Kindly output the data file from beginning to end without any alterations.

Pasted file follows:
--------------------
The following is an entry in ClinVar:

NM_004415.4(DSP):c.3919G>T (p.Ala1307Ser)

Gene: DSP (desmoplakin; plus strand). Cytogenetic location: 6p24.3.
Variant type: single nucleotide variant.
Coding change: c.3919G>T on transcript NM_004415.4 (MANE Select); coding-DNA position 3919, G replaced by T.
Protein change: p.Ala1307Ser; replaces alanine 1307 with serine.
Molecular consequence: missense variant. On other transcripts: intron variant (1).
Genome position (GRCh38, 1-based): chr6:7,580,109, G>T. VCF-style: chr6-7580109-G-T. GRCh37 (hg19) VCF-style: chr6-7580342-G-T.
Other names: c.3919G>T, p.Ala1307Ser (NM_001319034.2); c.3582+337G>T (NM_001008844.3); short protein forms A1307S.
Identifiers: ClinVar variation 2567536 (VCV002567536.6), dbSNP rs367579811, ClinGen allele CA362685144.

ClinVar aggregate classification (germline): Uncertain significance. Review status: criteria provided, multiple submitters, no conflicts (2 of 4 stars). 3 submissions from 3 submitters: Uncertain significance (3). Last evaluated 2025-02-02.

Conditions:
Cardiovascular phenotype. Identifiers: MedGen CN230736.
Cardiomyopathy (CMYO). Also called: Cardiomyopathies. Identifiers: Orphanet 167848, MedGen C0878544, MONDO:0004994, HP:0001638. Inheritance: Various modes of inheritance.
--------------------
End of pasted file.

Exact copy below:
The following is an entry in ClinVar:

NM_004415.4(DSP):c.3919G>T (p.Ala1307Ser)

Gene: DSP (desmoplakin; plus strand). Cytogenetic location: 6p24.3.
Variant type: single nucleotide variant.
Coding change: c.3919G>T on transcript NM_004415.4 (MANE Select); coding-DNA position 3919, G replaced by T.
Protein change: p.Ala1307Ser; replaces alanine 1307 with serine.
Molecular consequence: missense variant. On other transcripts: intron variant (1).
Genome position (GRCh38, 1-based): chr6:7,580,109, G>T. VCF-style: chr6-7580109-G-T. GRCh37 (hg19) VCF-style: chr6-7580342-G-T.
Other names: c.3919G>T, p.Ala1307Ser (NM_001319034.2); c.3582+337G>T (NM_001008844.3); short protein forms A1307S.
Identifiers: ClinVar variation 2567536 (VCV002567536.6), dbSNP rs367579811, ClinGen allele CA362685144.

ClinVar aggregate classification (germline): Uncertain significance. Review status: criteria provided, multiple submitters, no conflicts (2 of 4 stars). 3 submissions from 3 submitters: Uncertain significance (3). Last evaluated 2025-02-02.

Conditions:
Cardiovascular phenotype. Identifiers: MedGen CN230736.
Cardiomyopathy (CMYO). Also called: Cardiomyopathies. Identifiers: Orphanet 167848, MedGen C0878544, MONDO:0004994, HP:0001638. Inheritance: Various modes of inheritance.